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Fresh Out of College Starting Own Firm?

dumbnoob

Hi guys I don't come from a prestigious pedigree and I wanted to be an architect. I really didn't want to spend hundreds of thousands at a non-prestigious state college and be unemployed after graduating.  So I wanted to simply create my own job  and use search engine optimization, web design, extreme networking, social media networking, and extreme hustle to simply win business on my own, without having to work at a prestigious firm to be an architect. My ability to get hired at a prestigious high paying firm is doubtful, so I wanted to go out and pound the pavement and win business. So my question is the following:

 

1. Do I have to gain experience at another firm to be allowed to legally start my own firm?

2. If so what is the minimum amount of time I have to work at another firm so I can start my own firm?

 
Apr 18, 13 11:09 pm
b3tadine[sutures]

check your state, because it depends on what they legally allow. 

Apr 18, 13 11:12 pm
accesskb

good luck.. hope you don't go grey by the time you get your first project.  Working with a team on a building project can be tough in itself... I can't imagine doing all you've described above yourself xD  Sure you could do it but sometimes you have to ask is your time really worth doing web design, search engine optimization etc?  You might end up being the jack of all trades, master of none :/

Apr 19, 13 1:35 am
IamGray

Totally depends on what kind of work you're (/will be) doing.

And of course what kind of skills and contacts you already have.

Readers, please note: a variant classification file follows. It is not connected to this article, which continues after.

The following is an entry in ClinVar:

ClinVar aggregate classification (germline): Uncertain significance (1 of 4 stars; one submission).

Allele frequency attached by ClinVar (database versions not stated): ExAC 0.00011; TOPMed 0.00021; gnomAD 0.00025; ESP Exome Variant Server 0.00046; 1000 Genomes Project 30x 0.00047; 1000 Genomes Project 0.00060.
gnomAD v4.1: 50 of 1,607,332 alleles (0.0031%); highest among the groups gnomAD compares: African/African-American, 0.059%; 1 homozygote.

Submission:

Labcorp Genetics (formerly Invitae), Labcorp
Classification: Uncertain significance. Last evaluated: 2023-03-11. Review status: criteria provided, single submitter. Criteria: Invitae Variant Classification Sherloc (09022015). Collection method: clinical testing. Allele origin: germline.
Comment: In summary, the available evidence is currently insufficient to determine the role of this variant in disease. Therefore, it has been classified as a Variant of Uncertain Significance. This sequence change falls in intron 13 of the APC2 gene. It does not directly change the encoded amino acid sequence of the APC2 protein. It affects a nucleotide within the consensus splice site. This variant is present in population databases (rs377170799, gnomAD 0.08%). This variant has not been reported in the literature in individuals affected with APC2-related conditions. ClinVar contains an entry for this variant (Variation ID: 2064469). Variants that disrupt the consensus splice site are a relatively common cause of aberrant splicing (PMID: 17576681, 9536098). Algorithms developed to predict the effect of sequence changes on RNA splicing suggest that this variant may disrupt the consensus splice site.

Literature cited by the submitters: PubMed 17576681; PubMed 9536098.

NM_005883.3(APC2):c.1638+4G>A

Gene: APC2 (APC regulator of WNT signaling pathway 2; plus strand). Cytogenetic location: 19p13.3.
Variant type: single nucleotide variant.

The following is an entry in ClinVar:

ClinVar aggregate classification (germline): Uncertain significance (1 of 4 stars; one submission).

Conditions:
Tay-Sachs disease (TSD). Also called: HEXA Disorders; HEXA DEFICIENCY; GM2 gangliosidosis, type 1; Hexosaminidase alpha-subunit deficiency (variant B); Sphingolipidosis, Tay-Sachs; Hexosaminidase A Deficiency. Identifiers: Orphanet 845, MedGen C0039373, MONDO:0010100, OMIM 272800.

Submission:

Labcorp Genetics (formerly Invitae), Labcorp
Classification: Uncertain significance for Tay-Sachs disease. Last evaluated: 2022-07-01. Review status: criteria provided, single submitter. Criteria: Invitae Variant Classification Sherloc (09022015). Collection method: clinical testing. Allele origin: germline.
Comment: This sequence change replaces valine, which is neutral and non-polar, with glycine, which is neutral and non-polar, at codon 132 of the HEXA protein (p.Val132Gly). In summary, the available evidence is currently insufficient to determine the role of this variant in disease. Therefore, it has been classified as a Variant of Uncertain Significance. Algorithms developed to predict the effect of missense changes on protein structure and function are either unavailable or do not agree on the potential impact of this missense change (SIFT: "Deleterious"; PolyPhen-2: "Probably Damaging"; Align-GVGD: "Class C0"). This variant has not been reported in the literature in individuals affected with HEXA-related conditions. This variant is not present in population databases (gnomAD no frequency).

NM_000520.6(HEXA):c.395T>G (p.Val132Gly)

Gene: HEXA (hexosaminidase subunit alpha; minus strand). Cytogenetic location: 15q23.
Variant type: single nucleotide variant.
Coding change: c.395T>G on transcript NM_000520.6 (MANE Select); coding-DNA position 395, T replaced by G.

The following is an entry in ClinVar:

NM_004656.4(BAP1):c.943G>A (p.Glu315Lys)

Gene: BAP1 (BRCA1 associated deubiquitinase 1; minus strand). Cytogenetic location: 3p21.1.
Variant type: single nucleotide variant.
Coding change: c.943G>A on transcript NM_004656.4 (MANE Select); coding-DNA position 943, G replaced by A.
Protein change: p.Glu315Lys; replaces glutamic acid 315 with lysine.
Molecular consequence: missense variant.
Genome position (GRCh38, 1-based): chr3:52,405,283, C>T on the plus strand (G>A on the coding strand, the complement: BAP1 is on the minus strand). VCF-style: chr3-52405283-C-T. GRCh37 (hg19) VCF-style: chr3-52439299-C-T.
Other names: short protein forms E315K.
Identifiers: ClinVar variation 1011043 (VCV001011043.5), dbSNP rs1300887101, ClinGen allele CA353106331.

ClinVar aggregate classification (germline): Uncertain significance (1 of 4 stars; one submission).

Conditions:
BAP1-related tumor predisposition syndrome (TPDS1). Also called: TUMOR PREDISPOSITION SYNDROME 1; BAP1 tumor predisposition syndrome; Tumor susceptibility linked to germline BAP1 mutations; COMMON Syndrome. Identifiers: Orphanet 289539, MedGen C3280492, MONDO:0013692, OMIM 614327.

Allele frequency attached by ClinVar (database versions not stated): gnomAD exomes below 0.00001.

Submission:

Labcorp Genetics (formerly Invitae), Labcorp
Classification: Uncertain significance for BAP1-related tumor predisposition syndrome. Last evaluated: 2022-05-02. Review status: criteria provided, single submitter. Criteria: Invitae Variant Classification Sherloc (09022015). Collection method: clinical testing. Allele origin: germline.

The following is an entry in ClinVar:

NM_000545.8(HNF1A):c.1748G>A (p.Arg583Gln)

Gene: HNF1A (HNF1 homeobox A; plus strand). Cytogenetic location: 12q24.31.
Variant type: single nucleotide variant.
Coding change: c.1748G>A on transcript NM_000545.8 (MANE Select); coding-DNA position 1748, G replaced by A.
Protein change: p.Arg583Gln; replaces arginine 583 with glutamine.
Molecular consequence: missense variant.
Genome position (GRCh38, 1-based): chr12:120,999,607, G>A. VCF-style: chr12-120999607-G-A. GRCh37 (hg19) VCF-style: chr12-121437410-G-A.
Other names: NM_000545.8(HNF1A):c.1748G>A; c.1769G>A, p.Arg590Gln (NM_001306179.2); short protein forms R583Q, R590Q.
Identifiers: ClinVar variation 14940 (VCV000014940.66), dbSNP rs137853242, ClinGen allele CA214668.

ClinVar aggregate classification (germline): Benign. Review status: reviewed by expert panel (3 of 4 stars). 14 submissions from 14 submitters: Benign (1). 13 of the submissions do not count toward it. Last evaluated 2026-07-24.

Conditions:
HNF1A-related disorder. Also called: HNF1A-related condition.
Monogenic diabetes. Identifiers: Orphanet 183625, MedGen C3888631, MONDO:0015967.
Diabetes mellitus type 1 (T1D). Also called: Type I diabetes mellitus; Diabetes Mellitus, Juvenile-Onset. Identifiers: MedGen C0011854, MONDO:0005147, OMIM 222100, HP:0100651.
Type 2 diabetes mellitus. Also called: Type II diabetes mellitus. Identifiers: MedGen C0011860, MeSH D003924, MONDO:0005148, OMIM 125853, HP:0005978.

Also your location. 

Apr 19, 13 5:36 am

No offense... but if you have doubts that an office would hire you (for a low wage to work under a more experienced team) what makes you think a client would hire you (at a higher fee to complete a project on your own, with no experience)?  

Apr 19, 13 7:55 am
jarvvy

Did you go to school for architecture? Yeah, I think its possible. But if you can work for another firm for even just a year, you could learn a lot and possibly avoid some mistakes that could be costly lessons on your own dime. What I mean is, you should at least try and be aware of all the things you don't realize you don't know at this point. It's complicated.

Apr 19, 13 12:31 pm
Atom

Look at home remodeling companies in your area. Those goons get a metric shit ton of work. If you want to make room additions, kitchen & bath remodels, all you have to do is get a client. In most states you don't need a degree in architecture to be a remodeler. Advertise yourself (not as an architect) and have a gruff charm like contractors do. Tons of work is in remodeling and most of these clients are afraid to hire architects. A degree and a license scares away remodel clients. You can charge as much as architects would provided the market will hold your price point. Get a resale license and then you can really bilk. Don't waste your life under someone's heel by being interned in a firm hierarchy for a decade. Its a trap. All you need is a client. You get a good contractor and a client and you are in business. Or wait a decade drafting in an office for some dog food gravy.           

Apr 19, 13 5:09 pm
accesskb

why even go to school if you wanted to be a remodeler, work on backsplashes, apply dry walls, do paint jobs? xDD    If you want to win big competitions, build entire houses etc, there is no easy way out.

Apr 19, 13 7:09 pm
Erik Evens (EKE)

About 95% of what I needed to know about being an architect and designing good buildings I learned from working for good architects.

Apr 19, 13 8:07 pm

Find some really good, anti-social nose-to-the-board architect and front for him.

Apr 19, 13 9:35 pm
cr8ve

To have your own Architectural Practice or call yourself an ARCHITECT, you need to be licensed by your State Authority, and for that you need to have a combination of schooling and experience.  I believe 3 years is the min.  I would work for a small Arch. firm for 2-3 yrs to gain good experience before starting my own.

Apr 22, 13 7:11 pm

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